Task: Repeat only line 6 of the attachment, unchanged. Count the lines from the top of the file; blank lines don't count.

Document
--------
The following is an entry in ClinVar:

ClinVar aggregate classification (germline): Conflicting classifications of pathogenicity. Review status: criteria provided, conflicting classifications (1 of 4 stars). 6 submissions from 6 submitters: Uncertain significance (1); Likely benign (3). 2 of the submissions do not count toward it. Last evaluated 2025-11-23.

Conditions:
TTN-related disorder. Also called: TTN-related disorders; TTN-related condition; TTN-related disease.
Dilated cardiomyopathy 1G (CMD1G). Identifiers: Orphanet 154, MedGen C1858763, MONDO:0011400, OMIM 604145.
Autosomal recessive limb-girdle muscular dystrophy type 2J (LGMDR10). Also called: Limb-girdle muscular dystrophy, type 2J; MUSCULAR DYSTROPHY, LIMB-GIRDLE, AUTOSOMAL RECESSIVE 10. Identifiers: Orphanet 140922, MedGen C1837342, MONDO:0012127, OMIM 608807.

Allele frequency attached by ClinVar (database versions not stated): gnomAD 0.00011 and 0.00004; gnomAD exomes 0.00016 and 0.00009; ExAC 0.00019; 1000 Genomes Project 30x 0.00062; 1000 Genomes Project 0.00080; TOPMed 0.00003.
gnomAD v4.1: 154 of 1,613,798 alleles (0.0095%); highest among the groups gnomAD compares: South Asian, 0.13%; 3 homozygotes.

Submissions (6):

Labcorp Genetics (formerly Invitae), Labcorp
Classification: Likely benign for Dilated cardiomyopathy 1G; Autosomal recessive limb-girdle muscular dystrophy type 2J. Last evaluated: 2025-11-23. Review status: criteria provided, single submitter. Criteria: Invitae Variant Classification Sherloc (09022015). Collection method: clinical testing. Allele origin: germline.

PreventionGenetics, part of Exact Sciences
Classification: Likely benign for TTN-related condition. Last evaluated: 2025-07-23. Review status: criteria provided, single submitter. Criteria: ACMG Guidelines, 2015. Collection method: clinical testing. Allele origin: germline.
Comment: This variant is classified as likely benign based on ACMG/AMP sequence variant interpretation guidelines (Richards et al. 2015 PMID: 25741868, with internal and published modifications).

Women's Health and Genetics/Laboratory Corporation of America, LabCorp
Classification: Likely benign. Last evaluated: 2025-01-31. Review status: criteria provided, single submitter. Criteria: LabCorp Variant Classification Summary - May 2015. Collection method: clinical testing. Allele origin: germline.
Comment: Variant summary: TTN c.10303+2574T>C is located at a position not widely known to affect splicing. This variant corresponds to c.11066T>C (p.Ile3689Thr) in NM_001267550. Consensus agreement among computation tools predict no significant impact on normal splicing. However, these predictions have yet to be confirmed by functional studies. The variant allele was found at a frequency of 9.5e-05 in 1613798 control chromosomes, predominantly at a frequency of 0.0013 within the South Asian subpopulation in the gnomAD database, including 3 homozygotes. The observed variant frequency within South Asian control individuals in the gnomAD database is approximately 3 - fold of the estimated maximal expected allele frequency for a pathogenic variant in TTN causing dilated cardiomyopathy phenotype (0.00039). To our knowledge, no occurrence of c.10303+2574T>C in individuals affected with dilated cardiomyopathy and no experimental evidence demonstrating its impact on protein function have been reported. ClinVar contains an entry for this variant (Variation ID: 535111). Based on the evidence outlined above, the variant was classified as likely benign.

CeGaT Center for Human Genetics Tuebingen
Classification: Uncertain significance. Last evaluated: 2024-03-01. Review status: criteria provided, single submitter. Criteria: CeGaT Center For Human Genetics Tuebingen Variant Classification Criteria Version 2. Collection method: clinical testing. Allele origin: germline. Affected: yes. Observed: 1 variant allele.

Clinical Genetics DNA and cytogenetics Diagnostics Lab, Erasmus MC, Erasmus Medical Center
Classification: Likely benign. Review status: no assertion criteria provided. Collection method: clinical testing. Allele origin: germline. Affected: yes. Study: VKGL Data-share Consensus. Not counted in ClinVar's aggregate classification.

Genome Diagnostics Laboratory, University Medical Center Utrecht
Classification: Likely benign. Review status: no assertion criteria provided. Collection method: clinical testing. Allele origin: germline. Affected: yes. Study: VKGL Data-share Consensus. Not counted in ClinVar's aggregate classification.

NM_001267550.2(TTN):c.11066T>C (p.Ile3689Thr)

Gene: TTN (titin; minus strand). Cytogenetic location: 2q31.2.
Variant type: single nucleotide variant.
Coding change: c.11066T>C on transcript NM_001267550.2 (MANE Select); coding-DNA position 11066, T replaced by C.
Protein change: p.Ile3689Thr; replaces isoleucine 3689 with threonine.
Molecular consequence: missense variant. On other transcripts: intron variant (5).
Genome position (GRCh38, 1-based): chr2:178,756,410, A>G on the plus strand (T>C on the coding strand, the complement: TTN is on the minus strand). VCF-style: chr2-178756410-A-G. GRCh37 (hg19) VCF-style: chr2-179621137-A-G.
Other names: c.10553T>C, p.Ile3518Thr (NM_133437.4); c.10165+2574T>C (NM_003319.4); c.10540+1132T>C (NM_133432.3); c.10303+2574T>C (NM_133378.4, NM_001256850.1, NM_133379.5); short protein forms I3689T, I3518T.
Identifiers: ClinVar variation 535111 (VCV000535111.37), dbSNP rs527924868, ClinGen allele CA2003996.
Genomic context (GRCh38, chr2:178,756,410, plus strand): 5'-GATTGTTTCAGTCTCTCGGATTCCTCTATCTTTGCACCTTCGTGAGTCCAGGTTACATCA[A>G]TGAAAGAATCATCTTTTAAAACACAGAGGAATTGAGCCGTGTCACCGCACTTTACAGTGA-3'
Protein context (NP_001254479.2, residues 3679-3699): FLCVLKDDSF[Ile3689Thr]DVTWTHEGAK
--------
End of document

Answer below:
Autosomal recessive limb-girdle muscular dystrophy type 2J (LGMDR10). Also called: Limb-girdle muscular dystrophy, type 2J; MUSCULAR DYSTROPHY, LIMB-GIRDLE, AUTOSOMAL RECESSIVE 10. Identifiers: Orphanet 140922, MedGen C1837342, MONDO:0012127, OMIM 608807.